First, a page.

Fourth Estate Registration Requirement Defeats Pro Se Copyright Infringement Plaintiff
The US Court of Appeals for the First Circuit affirmed dismissal of a copyright infringement claim for failure to register the copyright and affirmed summary judgment against the plaintiff on related state law claims where the plaintiff was deemed to have admitted statements that undermined its claims. Foss v. Marvic Inc., Case No. 20-1008 (1st Cir. Apr. 12, 2021) (Lynch, J.)
In 2006, sunroom purveyor Marvic contracted with graphic designer Foss to create a marketing brochure. Foss presented a $3,000 estimate, which Marvic paid, and Marvic began using the brochure soon after. In 2018, Foss (pro se) filed suit, demanding $264,000 for alleged copyright infringement on the basis that in 2016, she discovered that Marvic had been using a modified version of the brochure in print and online without asking for or receiving her permission. Foss alleged inaccurately that she had “applied for official U.S. Copyright Registrations” for the brochure.
Marvic moved to dismiss, and Foss filed an amended complaint stating six causes of action, including copyright infringement and five state-law claims. Foss alleged that she had registered the brochure with the US Copyright Office, but in fact she had only applied (after filing the original complaint) for registration. Marvic moved to dismiss the copyright and breach of contract claims. Foss did not oppose, and the district court dismissed the case. Foss then moved to reopen the case, a motion that the district court granted. Foss filed an opposition to Marvic’s earlier motion to dismiss and retained counsel, who first appeared on the day the district court heard Marvic’s motions.
In support of dismissal, Marvic argued that Foss had not established registration of her copyright, noting the then-existing circuit split as to whether a mere application or successful registration was required to support a claim of infringement in federal court. The First Circuit stayed the case pending the Supreme Court’s decision in Fourth Estate. After the Supreme Court held that successful registration is required, the district court lifted the stay and dismissed the copyright claim but not the breach of contract claim.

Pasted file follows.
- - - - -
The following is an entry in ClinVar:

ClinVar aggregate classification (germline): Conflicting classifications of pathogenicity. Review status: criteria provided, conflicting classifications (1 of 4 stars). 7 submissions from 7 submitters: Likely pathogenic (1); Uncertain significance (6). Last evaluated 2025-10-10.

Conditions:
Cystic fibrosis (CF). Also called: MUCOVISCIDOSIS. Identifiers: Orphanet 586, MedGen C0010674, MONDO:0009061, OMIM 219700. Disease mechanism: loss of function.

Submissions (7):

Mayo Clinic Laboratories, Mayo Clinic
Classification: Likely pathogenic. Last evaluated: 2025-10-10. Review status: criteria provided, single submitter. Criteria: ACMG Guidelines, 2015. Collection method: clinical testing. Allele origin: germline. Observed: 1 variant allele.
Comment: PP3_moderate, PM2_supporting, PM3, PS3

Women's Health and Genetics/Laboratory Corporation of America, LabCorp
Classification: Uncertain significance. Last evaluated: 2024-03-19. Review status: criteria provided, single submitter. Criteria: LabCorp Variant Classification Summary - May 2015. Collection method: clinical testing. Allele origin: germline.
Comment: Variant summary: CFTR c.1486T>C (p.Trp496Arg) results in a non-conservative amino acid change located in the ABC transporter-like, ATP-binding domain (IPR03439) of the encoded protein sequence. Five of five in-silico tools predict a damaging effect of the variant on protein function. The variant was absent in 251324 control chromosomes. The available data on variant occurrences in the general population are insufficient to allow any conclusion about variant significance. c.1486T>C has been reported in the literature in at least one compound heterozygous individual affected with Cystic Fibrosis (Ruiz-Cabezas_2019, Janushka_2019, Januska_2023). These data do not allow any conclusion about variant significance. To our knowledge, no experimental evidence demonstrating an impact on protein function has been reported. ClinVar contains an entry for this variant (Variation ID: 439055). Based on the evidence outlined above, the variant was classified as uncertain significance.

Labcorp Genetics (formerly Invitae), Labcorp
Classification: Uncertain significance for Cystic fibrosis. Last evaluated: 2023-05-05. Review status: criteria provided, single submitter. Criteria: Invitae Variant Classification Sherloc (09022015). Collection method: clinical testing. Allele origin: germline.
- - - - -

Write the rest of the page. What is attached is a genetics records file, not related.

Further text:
Later, Marvic served a request for admissions, to which Foss’s counsel failed to respond. Marvic moved that the statements in its request be deemed admitted. The district court granted the motion. Two weeks later, Foss’s counsel moved to withdraw, having been suspended from the practice of law.
Foss, pro se again, moved for reconsideration and for more time to respond to the request for admissions, but the district court denied the motions. Marvic moved for summary judgment on the state law claims, which the district court granted, largely relying on Foss’s deemed admissions. Foss appealed.
The First Circuit held that it was not error to dismiss Foss’s copyright claim under Fourth Estate. The Court rejected as waived Foss’s argument that the district court should have stayed the case pending registration since Foss had not sought such relief below. The Court also rejected Foss’s argument that dismissal became improper when the failure to register was cured since the registration did not occur until after the claim had been dismissed.
The First Circuit next held that it was not an abuse of discretion for the district court to deny Foss’s motion to withdraw her deemed admissions because “[g]iven the case’s long history marked by repeated delays by Foss and the erratic nature in which she chose to prosecute it, Marvic would have been prejudiced if Foss were allowed to further delay the case by withdrawing her admissions.” Given that the admissions remained part of the record, the Court affirmed the grant of summary judgment on Foss’s state law claims.
Practice Note: The Court’s decision that Foss had waived a stay pending registration leaves open the question of whether a district court should grant such a stay if requested. Given the statutorily limited damages period in copyright infringement actions, it may be advantageous for some plaintiffs to file suit based on a copyright application with a contemporaneous request for a stay pending actual registration. Future cases will determine whether such a tactic is permissible.